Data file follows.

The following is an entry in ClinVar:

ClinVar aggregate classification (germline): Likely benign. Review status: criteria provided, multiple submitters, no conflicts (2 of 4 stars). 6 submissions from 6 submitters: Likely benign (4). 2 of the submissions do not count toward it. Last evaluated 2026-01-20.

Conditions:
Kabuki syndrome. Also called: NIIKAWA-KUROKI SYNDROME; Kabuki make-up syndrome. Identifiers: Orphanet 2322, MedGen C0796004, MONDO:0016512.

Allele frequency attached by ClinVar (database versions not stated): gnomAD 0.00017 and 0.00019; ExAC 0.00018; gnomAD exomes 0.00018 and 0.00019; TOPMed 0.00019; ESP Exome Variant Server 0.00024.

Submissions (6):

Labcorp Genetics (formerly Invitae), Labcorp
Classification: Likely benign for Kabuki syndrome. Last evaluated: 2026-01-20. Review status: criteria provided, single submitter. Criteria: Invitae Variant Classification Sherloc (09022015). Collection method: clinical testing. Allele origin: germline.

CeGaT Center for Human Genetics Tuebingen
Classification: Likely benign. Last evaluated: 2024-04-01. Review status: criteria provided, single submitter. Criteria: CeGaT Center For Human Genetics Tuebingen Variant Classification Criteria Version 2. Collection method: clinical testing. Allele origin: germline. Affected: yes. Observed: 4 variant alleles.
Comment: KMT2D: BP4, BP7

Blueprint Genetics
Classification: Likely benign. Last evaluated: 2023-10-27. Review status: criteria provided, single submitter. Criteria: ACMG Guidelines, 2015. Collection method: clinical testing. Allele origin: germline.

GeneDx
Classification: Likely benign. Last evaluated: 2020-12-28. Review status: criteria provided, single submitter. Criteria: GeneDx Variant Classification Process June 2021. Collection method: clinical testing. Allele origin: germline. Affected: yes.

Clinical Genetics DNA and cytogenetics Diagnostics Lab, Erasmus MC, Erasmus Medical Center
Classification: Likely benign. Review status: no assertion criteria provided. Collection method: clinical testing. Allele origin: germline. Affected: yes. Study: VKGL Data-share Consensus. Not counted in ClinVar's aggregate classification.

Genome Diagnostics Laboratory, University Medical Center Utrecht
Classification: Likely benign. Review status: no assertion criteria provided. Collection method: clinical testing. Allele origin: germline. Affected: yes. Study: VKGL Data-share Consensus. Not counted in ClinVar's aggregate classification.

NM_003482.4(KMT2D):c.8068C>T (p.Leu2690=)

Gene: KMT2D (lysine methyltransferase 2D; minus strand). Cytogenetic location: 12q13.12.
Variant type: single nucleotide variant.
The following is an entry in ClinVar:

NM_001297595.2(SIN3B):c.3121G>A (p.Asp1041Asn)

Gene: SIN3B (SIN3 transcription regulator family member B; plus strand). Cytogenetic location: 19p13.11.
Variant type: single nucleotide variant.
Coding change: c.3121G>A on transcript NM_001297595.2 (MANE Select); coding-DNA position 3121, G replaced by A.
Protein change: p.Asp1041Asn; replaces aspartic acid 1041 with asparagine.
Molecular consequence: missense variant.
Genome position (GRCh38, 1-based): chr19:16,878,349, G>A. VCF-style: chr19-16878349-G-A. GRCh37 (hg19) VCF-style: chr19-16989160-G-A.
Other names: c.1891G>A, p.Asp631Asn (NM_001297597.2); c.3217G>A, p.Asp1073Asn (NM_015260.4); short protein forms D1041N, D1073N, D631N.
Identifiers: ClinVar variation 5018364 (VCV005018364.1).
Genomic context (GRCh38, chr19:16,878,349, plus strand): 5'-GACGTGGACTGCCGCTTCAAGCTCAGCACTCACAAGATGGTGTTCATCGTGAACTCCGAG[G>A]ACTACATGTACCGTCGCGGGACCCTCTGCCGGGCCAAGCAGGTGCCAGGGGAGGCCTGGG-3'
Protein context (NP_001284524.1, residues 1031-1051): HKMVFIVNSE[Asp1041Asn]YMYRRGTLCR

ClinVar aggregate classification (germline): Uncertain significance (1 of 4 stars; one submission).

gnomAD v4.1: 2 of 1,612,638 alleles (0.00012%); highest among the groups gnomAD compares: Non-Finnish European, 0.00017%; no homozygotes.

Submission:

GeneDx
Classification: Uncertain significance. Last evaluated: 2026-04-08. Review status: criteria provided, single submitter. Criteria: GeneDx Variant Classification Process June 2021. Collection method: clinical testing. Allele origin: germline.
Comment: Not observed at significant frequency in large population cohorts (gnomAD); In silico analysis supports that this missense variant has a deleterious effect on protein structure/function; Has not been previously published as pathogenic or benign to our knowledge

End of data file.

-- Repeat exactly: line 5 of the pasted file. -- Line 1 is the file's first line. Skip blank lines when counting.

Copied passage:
Allele frequency attached by ClinVar (database versions not stated): gnomAD 0.00017 and 0.00019; ExAC 0.00018; gnomAD exomes 0.00018 and 0.00019; TOPMed 0.00019; ESP Exome Variant Server 0.00024.